A scene does not exist in isolation from other scenes. It is organically connected to the overall network of scenes that makes up a story.
In Making a Good Script Great Linda Seger reminds us it is more useful to think of a scene as being a member of a scene sequence – scenes that are so tightly connected to one another that they create causal narrative blocks within the story.
These sequences might be chase scenes in a city that get progressively shorter until they end in a car crash or getaway; they may build up to the final explosion in The Guns of Navarone; they might culminate in two lovers reuniting as in When Harry met Sally.
In The fugitive the first sequence of scenes might be called murder and the sentencing. They form a tight causal unit and last eleven minutes in the film. The next sequence could be called the escape, leading to the train wreck. The sequence following that could be labeled after him and include the scenes of Deputy Sam Gerard starting the chase, culminating in Kimble arriving in Chicago.
And so on.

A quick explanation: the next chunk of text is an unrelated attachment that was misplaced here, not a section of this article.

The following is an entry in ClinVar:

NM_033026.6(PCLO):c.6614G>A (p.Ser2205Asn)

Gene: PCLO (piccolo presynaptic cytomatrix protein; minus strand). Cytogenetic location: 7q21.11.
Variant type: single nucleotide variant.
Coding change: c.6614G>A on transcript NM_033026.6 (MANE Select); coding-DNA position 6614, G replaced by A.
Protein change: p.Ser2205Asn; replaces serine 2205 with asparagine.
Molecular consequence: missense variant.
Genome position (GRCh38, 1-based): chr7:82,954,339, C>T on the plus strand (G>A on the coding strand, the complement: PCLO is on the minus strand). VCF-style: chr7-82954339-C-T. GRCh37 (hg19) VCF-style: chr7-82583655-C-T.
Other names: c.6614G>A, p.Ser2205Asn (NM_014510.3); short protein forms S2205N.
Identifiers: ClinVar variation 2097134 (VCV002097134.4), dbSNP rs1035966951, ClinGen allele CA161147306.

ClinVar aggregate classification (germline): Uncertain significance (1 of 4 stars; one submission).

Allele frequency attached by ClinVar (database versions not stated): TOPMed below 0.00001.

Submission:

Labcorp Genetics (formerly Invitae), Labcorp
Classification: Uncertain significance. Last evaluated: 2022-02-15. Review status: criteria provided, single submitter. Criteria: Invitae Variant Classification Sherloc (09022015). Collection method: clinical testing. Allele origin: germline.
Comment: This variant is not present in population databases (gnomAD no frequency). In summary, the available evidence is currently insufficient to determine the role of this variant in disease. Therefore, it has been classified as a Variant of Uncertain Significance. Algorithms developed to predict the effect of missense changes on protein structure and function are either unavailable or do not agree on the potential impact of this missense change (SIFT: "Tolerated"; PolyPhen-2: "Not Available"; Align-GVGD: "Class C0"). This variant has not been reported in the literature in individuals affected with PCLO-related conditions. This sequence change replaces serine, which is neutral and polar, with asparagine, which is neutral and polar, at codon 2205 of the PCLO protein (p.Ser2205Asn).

The point is that all these scenes are grouped together by cause and effect, or, at least, action and consequence, leaving little room for irrelevant, off-the-point action.
In my novel, The Level, for example, the protagonist, in the beginning of the story, finds himself bound to a sturdy chair in a pitch black room. To make matters worse he is suffering from amnesia and has no clue why he is in this situation.
Later, a mysterious woman in a burka appears to him from the darkness and unties him. She leaves him a series of clues he needs to follow in order to escape.
The story becomes a connect-the-dots mystery, driven by dangerous traps that threaten the protagonist’s every step. It may be argued that the entire story is driven by causally connected scene sequences, each of which reveals a part of the puzzle, leaving little room for boredom.
Organise your scenes into scene sequences in order to drive the action and maintain the pace in your stories.